In classic queen fashion, Freddie Artz in fact spoke on the “decline of morals and manners among college youth” at the 1966 Alumni Luncheon.
During his years at Oberlin, Artz is believed to have taught over 7,500 Oberlin students, of whom at least eighty-five went on to become historians themselves. As a teacher, Artz was renowned for his encyclopedic mind and skill at synthesizing several disciplines—music, art, literature, and theology—to express broad themes of western history. Palmer remembered Artz “polish[ing[ those lectures right up to the very end.” A year before his retirement, Palmer recalled hearing Artz, at 6:30 in the morning, “upstairs in his bedroom declaiming and reading through the lectures and making corrections and so on.”
In 1964, three years after his retirement, Artz’s former students honored him with A Festschrift for Frederick B. Artz, a published series of historical studies. Artz is now also honored by a chair in the History Department and a research grants program in his name. His collection of 10,000 rare books, maps, and manuscripts can now be found in the Allen Art Museum and Oberlin College libraries.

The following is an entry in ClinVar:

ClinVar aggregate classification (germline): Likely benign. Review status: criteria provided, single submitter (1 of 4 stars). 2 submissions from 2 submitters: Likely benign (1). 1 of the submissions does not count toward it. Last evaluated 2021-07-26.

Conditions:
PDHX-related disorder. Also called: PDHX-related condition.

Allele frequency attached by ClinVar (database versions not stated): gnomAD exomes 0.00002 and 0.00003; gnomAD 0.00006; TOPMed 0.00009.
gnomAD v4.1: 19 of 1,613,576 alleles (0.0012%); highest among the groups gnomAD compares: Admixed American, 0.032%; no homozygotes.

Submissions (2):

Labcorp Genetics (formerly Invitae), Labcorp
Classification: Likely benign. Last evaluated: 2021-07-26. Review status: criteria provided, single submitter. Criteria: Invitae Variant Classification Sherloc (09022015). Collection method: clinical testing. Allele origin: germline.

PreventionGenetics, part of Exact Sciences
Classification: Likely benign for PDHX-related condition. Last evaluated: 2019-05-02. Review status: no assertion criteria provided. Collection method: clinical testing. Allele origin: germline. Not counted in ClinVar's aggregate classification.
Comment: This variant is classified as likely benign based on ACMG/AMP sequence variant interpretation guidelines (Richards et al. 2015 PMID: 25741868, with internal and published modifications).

Artz died on July 20, 1983. Then History Department chairman Robert Neil (OC 53), a friend of Artz’s and another confirmed “bachelor,” partly attributed to Artz the fact that in the period since 1920 more students at Oberlin had gone on to professional careers in history than from any other undergraduate institution in the country. “But Fred was more than an inspiring teacher and internationally known scholar,” Neil wrote. “To his many friends in town and thousands of former students he was simply ‘Freddie Artz’—an Oberlin institution for over half a century. We have lost a truly colorful character.”